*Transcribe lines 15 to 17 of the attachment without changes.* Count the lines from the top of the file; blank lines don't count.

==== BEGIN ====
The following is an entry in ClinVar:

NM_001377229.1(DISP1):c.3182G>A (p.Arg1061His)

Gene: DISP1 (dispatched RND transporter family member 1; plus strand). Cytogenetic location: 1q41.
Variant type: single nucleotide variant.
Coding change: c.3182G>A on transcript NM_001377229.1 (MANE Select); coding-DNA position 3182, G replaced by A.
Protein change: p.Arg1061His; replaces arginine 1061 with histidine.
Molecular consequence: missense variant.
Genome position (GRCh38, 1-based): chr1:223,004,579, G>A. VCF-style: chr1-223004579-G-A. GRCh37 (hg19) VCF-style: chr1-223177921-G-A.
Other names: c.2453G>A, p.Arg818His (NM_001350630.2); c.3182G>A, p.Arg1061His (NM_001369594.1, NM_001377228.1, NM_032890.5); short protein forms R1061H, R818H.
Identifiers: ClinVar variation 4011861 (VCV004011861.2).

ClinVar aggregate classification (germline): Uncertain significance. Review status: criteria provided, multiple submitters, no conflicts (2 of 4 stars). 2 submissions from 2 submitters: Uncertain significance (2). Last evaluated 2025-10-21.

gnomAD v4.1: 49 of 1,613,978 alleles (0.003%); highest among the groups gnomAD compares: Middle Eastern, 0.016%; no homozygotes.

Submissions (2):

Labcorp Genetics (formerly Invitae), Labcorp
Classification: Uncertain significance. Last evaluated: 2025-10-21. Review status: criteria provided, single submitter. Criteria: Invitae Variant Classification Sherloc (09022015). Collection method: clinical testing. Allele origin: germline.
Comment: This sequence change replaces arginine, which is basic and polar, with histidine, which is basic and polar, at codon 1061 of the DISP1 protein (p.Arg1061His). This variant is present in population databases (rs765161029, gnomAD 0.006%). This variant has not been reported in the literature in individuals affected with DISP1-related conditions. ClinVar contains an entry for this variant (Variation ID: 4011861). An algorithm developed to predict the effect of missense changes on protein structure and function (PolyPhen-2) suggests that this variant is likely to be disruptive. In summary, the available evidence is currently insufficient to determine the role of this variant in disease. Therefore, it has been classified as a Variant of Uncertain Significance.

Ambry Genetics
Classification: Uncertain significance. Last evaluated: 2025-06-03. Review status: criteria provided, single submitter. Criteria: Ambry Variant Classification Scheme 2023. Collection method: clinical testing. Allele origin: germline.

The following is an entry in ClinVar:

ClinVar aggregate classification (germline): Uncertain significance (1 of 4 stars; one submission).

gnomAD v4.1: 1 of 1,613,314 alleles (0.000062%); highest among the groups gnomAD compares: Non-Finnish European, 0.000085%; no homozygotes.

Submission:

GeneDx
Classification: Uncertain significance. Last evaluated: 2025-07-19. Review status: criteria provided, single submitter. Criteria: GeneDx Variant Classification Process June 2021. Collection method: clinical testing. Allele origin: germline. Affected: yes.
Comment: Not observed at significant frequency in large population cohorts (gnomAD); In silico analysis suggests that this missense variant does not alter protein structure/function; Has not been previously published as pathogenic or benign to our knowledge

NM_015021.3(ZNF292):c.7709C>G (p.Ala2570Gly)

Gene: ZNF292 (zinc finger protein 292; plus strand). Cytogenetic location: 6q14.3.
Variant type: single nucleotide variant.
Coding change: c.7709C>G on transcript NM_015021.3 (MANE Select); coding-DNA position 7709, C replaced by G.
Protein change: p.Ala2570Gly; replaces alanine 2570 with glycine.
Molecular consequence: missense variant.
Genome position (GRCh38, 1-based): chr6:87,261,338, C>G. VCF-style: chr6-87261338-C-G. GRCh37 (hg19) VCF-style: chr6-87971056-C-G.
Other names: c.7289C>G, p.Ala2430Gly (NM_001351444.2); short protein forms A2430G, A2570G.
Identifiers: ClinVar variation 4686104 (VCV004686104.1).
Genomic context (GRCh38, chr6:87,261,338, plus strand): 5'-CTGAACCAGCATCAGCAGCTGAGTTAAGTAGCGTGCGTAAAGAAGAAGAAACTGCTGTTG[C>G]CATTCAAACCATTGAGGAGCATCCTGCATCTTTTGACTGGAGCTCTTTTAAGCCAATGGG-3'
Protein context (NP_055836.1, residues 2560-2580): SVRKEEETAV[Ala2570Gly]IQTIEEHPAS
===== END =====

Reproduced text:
Classification: Uncertain significance. Last evaluated: 2025-10-21. Review status: criteria provided, single submitter. Criteria: Invitae Variant Classification Sherloc (09022015). Collection method: clinical testing. Allele origin: germline.
Comment: This sequence change replaces arginine, which is basic and polar, with histidine, which is basic and polar, at codon 1061 of the DISP1 protein (p.Arg1061His). This variant is present in population databases (rs765161029, gnomAD 0.006%). This variant has not been reported in the literature in individuals affected with DISP1-related conditions. ClinVar contains an entry for this variant (Variation ID: 4011861). An algorithm developed to predict the effect of missense changes on protein structure and function (PolyPhen-2) suggests that this variant is likely to be disruptive. In summary, the available evidence is currently insufficient to determine the role of this variant in disease. Therefore, it has been classified as a Variant of Uncertain Significance.

Ambry Genetics